They haven’t won the Stanley Cup since 1967 or even played in it. They have only rarely been competitive since then—they have won their division just once since 1963, and haven’t made the playoffs in six years.
That’s despite playing in the biggest city in the most rabid hockey country in the world, selling out every game, and never having issues with ownership. It should be unfair how good they are—like the Yankees on ice—but they have had a pathetic stink around them forever, and they consistently find ways to underachieve.
No team is worthy of less respect, and no team is more deserving of all the contempt they get from fans of other teams. This is a bad, bad team. They may take small steps forward this year, but it is still hard to take them seriously. Let’s just say it as it is—this team sucks. They always have, and it’s quite possible that they always will.
Maple Leafs' Offseason Moves
GM Brian Burke is a solid hockey mind, and he knows that things have to change dramatically this offseason. While he was unable to hit a home run despite a few big swings, he did add some useful pieces to slowly improve this team. The team was flat offensively, so his big move was to grab two centers—Tim Connolly as a free agent, and Matthew Lombardi via trade.
Connolly is the far bigger factor, and will likely start on the first line and try to get Phil Kessel to perform up to potential. Connolly is a playmaker, but he seems more like a natural second liner than a top man, and he will really have to find some nice chemistry to justify the fact that the team seems to have overpaid slightly for him.
Lombardi missed 80 games last year with a concussion, so his impact is uncertain, and he tops out as a third liner.
Last year the defense was slow and ineffective—not a single regular starter ended with a plus rating. To try to change that they added John-Michael Liles and Cody Franson.
Liles, the former Colorado Avalanche defenseman, is a strong puck mover and power play performer, and is an upgrade.
Franson was part of the Lombardi trade from Nashville. He’s only 24 and entering his third year, but he took a nice step forward last year and has solid mid-rotation potential.
2011-12 Season Outlook
The goaltender position seems to be an area of concern for this team yet again. Heading into last season they thought they had it figured out—a two-headed monster featuring J.S. Giguere and touted Swedish import Jonas Gustavsson.
Neither guy was strong—Gustavsson was brutal with a 6-13-2 record and a 3.29 GAA—so the door was open for someone, and rookie James Reimer stepped through it.
Reimer made his debut in December, and ended up starting 35 games. His numbers were solid—a 20-10-5 record and a nice .921 save percentage. Now Reimer has to deal with the pressure of being the clear No. 1—not easy in an intense media market like Toronto.
Gustavsson was still under contract while Giguere was a free agent, so the Swede will be the backup.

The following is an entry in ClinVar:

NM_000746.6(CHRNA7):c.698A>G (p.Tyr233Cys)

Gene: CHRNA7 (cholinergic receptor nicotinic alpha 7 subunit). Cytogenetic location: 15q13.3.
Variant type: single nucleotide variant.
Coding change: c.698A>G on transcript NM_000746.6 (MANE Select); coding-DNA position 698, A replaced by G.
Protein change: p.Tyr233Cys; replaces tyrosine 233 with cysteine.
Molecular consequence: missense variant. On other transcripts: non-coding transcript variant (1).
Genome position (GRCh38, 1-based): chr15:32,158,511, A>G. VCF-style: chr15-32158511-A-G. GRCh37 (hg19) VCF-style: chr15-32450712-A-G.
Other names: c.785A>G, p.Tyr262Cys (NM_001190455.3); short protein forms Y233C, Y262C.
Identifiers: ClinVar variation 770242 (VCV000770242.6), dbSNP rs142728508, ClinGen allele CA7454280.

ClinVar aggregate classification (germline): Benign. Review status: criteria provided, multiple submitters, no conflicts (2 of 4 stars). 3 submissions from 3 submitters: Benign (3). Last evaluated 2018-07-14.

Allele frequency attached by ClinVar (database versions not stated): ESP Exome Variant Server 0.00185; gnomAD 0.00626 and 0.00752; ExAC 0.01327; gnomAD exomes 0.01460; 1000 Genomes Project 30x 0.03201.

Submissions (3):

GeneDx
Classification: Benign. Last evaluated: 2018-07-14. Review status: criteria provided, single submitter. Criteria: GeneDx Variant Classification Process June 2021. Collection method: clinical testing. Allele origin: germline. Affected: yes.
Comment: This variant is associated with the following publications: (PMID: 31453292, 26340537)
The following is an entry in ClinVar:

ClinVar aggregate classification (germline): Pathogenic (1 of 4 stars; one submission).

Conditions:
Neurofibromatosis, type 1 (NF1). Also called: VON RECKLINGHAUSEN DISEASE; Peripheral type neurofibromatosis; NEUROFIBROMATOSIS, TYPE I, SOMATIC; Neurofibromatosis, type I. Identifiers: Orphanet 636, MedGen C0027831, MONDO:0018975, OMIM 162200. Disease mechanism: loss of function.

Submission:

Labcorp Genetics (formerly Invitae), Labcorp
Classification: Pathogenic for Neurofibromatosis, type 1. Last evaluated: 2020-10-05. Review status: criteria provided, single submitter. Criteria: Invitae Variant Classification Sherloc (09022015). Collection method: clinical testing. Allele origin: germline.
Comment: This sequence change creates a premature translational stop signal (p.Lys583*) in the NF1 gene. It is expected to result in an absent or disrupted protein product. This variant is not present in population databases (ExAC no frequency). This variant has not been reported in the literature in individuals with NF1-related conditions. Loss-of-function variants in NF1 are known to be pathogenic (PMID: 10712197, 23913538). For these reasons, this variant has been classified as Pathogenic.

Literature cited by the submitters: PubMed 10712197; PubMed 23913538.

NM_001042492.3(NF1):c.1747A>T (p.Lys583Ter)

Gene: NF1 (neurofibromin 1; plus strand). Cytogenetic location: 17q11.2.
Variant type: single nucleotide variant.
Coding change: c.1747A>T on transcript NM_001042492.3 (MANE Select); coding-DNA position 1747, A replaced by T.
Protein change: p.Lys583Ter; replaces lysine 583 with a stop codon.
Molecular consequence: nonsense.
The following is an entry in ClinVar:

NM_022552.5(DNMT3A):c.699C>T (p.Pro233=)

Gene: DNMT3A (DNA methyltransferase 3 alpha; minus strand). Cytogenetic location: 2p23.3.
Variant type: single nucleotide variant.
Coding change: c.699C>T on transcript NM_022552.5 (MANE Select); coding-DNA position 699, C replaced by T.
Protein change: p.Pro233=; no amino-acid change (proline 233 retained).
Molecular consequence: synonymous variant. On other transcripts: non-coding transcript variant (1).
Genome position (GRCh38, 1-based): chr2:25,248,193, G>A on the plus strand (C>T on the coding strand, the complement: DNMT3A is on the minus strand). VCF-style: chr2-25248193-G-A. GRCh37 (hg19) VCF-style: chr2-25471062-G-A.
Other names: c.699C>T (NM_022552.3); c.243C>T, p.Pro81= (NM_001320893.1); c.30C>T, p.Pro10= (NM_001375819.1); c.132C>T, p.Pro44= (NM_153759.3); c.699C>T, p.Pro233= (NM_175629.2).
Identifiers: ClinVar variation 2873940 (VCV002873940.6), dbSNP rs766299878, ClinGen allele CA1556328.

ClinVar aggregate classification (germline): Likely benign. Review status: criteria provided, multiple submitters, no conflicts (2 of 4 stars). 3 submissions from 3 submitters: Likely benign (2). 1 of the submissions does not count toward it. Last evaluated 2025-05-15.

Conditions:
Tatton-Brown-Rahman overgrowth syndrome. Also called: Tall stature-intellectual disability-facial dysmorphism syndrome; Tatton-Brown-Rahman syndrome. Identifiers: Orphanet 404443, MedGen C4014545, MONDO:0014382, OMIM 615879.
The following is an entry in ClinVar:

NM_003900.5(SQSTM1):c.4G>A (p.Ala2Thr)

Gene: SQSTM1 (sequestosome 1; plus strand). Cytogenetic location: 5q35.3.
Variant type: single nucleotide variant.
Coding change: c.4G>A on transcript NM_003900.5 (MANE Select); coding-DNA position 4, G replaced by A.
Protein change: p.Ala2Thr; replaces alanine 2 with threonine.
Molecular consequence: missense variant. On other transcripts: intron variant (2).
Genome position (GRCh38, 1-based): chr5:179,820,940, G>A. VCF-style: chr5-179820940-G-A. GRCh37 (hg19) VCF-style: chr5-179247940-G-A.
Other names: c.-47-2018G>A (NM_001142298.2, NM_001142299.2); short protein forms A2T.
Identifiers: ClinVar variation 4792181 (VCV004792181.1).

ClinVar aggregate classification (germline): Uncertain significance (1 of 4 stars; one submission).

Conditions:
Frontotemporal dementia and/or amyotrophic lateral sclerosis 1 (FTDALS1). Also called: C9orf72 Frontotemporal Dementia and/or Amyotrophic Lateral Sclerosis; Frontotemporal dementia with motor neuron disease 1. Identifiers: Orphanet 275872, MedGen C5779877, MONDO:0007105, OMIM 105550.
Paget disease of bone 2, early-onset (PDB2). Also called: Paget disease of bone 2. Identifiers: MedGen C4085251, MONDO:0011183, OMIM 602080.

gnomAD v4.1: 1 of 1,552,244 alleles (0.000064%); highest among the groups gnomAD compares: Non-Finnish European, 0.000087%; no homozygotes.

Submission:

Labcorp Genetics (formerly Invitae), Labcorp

I would not trade places with Phil Kessel for anything. He had a solid season last year, leading the team in goals and points. His problem, though, is that he faces impossible expectations because Burke got fleeced so badly in the trade that brought him from Toronto.
Toronto sent two first-round picks and a second to Boston. One of those picks turned into the second-overall choice, which was used on Tyler Seguin.
Kessel will always face the Seguin comparisons, and unless he turns into the next Wayne Gretzky—which he won’t—he will be a focus point for the discontent of Leafs fans.
Connolly might be an upgrade for him as a linemate, but improvements will likely be incremental at this point. Really, the Kessel situation—the bad trade, the big contract, and the impossible expectations—is a microcosm of the issues with this franchise, and the reason why they are so hard to be positive about.
Winger Nazem Kadri is a player to watch.
The seventh overall pick in 2009 is the top prospect in the organization, and the focus of a lot of hopes and dreams for fans. He played 29 games last year, and was expected to play his first full year this year. An MCL injury in training camp will delay his debut at least two weeks.
The bigger concern is that he didn’t look great in camp before the injury, and may not have made the team right away even if he was healthy. He has a whole pile of upside, and he will be given every chance to succeed, but this team really needs Kadri to grow and develop as quickly as possible.
The pressure will only intensify on him if he doesn’t start to shine soon. He was a stretch when picked seventh, and the team left higher ranked players—like Oilers left winger Magnus Paajarvi-Svensson—on the board when they took him.
2011-12 Toronto Maple Leafs Schedule
The game that probably stands out most, at least early on, is a Dec. 16 trip to Buffalo. Tim Connolly will return to the building he played in for eight years. It’s always interesting to watch how fans treat a popular player returning for the first time.
Toronto Maple Leafs NHL Futures Odds (from Bodog)
Oddsmakers have installed the Leafs at 50/1 for Stanley Cup odds. Only seven teams are deemed to be less-likely winners. They are 28/1 to win the Eastern Conference.
This probably doesn’t come as a surprise, but I don’t feel good about this team this year. If everything went perfectly well I suppose they could make the playoffs. That won’t happen, though.
They have issues in net, uncertainty on defense, and concerns about offensive depth. There are at least 10 teams better than the Leafs in the East, and that’s too much to overcome. The non-playoff streak will extend to seven years.
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